Senior has desire to help those in developing countries
Ashley Moreno is a senior at Bloomsburg University, majoring in nursing, applied and research anthropology. As a triple major, it has been challenging for Moreno to balance her time, however Moreno comes from a family of overachievers.
Moreno always knew she wanted to be a nurse. “In high school, I realized I wanted to go into maternity and infant nursing because I love babies,” said Moreno. She added the applied and research anthropology majors after her freshmen year. “I fell in love with anthropology. I learned how culture is so different around the world.“
With a triple major, Moreno has had to carry a full load of classes every semester and on breaks. “I know exactly what I want to do with my life, so I push myself through school knowing that I am getting closer to my dream career one step at a time,” Moreno said.
“I need to know how they [people in other countries] interact with their environment, with society and with different cultural practices that directly relate to how they experience healthcare,” she says. After Bloomsburg, Moreno will be applying for labor and delivery positions in the U.S. to obtain a years’ experience in the nursing field, so that she can work internationally in the future.
“I want to help lower infant mortality rates in developing countries,” she states. Moreno knew she wanted to travel after visiting Rwanda with a Study Abroad Global Health Program. The group included students from Brigham Young University (BYU) in Utah. Moreno had the chance to really broaden her perspectives on culture because many of these students are Morman. “While I was learning about Rwandan culture, I also learned a lot about Morman religion,” she said.
Moreno is eager to learn as much as she can about the nursing field outside of her classes at BU.
The study abroad group visited a health center to observe what Rwandan healthcare was like. “I learned how different people are, whether it being a patient you run into or co-workers on the floor, someone might have completely different ideas and beliefs from you. [But] that’s no reason why they shouldn’t have access to healthcare, like anyone else,” she points out.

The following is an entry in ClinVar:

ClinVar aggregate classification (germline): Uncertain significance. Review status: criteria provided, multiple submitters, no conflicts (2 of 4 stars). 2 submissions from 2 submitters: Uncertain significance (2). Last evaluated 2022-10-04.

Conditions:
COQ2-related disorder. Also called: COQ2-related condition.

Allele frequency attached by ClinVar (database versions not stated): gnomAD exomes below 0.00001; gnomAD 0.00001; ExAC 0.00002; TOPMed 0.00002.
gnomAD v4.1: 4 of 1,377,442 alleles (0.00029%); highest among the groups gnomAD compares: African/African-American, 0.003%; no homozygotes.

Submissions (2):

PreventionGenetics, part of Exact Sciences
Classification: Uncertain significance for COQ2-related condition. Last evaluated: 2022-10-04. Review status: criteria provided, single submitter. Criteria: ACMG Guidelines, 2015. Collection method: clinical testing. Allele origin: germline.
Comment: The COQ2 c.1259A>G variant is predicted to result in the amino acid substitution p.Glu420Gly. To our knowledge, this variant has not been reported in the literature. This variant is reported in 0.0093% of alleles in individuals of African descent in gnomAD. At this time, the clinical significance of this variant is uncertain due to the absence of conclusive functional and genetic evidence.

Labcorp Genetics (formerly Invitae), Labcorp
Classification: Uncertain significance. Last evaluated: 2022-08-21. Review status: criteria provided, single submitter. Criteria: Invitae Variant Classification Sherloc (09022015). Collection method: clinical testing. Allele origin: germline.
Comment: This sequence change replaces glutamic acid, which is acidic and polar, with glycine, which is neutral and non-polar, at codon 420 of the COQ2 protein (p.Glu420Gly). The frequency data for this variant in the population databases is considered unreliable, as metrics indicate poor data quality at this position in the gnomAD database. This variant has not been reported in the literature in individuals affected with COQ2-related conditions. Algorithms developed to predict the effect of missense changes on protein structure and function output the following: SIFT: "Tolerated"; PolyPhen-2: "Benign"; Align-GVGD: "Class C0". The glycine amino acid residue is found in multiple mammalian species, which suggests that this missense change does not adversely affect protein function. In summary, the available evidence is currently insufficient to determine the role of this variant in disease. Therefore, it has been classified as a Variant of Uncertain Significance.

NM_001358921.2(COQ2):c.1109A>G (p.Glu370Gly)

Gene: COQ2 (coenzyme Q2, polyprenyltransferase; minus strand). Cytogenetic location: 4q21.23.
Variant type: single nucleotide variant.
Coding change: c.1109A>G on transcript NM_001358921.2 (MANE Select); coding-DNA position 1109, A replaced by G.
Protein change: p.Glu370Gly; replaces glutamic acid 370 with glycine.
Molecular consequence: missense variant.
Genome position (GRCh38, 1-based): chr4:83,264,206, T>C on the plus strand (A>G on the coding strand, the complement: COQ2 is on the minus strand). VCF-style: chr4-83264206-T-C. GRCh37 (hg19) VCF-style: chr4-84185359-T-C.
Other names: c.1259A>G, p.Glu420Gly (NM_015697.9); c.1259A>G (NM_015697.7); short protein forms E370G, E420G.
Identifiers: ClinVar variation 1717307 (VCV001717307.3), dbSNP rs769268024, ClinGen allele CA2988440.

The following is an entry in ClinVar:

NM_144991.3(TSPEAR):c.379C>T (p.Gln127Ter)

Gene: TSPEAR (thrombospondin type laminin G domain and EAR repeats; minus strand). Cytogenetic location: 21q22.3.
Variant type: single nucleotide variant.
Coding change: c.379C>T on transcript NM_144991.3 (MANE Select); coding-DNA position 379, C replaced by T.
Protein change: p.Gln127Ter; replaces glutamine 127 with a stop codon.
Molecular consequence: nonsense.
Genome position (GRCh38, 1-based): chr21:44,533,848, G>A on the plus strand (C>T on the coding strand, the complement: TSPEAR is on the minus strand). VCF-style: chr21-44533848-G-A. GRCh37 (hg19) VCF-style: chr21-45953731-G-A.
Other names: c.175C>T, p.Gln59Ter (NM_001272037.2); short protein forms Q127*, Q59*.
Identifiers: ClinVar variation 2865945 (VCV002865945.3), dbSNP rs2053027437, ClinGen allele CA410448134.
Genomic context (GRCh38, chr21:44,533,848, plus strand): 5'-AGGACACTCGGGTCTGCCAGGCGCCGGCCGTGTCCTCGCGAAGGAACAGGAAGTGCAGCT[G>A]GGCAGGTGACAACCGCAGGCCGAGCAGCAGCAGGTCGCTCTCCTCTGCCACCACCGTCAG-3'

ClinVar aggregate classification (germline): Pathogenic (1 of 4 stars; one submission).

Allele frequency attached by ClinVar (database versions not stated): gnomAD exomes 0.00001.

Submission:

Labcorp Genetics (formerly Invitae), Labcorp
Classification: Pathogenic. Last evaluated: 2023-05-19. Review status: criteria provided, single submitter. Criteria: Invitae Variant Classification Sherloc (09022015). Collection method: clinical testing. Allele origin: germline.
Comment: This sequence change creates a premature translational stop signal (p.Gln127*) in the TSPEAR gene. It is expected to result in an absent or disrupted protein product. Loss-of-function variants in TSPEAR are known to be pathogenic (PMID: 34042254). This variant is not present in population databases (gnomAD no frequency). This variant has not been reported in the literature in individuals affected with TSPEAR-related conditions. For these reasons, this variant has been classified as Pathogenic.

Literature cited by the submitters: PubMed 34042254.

“After my first week there, I realized everyone’s going to think and view healthcare differently and you have to adapt to those ideas and beliefs in order to provide the best health care,” she commented.
While abroad, Moreno and her new friends sat in class with students from the University of Rwanda. "They always made us feel welcomed,” she says.
When the students had free time, they would all get together. “We would catch a bus and go hiking.” The Rwandan students “showed us how they get around,” Moreno adds.
In Rwanda, it is more common to take motorcycle taxis rather than cars to travel. Moreno said everyone was friendly. “We never went alone; we always had a group of us going together and our Rwandan friends always checked in on us.”
The special bonds made between Moreno and her new friends are secured through social media. “It’s a little more difficult to keep in touch with the Rwandan students because they do not use social media as much as we do here. But occasionally, I see updates on Instagram, and we interact with each other’s photos.”
For one day, the students in the program were able to experience a day in the lives of a true Rwandan. Moreno worked in fields, walked up and down hills for water, and fed grass to cows. “This experience gave me a different perspective on things you have that you don’t realize you were taking advantage of and that is what I came here for.”
Those three weeks in Rwanda served Moreno well as she continues her journey to become a traveling nurse to help those in need.